Assessing E-Cigarette Battery and Device Safety

E-cigarettes are growing in popularity with usage expected to continue at an increasing pace. While e-cigarettes, or electronic nicotine delivery systems (ENDS), offer an alternative to traditional tobacco products, they introduce several new risks to consumers. 

The U.S. Food and Drug Administration (FDA) is addressing these risks by requiring ENDS manufacturers to submit a Premarket Tobacco Application (PMTA) for any product marketed after February 15, 2007. The scope of the PMTA includes multiple sources that could impact public health such as factors that result in a change in the likelihood of tobacco product use or cessation. 

Addressing this requirement represents a substantial challenge for manufacturers, understandably drawing focus towards concerns related to the use of e-liquids. However, it is also important to recognize that these products introduce new safety risks associated with the delivery device itself, which includes battery safety.  

There have been more than 300 reported e-cigarette explosions in the media1. These have occurred in a variety of contexts, including during use, during charging and during transport, with serious bodily harm in some instances and at least one death. 

Personal injury from battery failures in consumer devices is not exclusive to ENDS products but it is worth noting that the nature of the relationship between the consumer and the device produces somewhat unique use and interaction scenarios that can affect severity. The desire to minimize the occurrence and severity of battery related injuries has resulted in the inclusion of battery and device safety assessment as part of the PMTA process, where e-cigarette device manufacturers must submit results from battery and device safety testing as described in application guidance2.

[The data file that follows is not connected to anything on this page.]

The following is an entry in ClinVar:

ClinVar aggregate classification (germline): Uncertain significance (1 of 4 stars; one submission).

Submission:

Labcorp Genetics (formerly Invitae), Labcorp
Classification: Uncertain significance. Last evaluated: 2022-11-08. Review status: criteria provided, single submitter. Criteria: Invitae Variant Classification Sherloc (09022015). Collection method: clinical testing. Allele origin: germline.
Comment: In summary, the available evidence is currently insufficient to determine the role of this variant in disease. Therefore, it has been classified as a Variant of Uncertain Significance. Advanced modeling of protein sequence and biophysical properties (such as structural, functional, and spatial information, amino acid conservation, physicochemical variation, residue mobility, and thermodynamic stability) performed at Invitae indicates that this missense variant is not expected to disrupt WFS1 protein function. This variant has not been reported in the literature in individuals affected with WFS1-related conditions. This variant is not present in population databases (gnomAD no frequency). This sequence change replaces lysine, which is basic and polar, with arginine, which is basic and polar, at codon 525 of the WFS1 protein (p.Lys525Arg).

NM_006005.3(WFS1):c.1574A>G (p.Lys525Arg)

ENDS devices and their components – including batteries, atomizers, chargers and software – must be assessed in a systematic manner to understand the overall device safety risk profile during normal use and foreseeable misuse.  The information needed to support risk identification and mitigation may be collected by leveraging testing standards, such as those from the International Electrochemical Commission (IEC) and Underwriters Laboratories Inc. (UL). The results may reveal that design changes are needed to decrease the safety risk associated with a specific device.  

Battery and device safety assessment is not only an important component in the PMTA narrative regarding appropriateness for the protection of public health (APPH), but it also is important to include early in, and throughout, the product development cycle to help decrease the probability of late-stage design changes that may result in the expense of repeating qualification, testing, or even PMTA submission. Adopting this mindset affords manufacturers an opportunity to develop a more compelling application with improved product design files.

Through a robust battery and device safety assessment, e-cigarette manufacturers can develop insights and implement design mitigations to not only reduce the risk of user injury but also decrease development costs and time to market, greatly enhancing their ability to participate in this growing market.

About the Author
Eric Scribben is a Senior Research Scientist at Battelle.

September 03, 2019
Eric Scribben
Estimated Read Time
2 Mins
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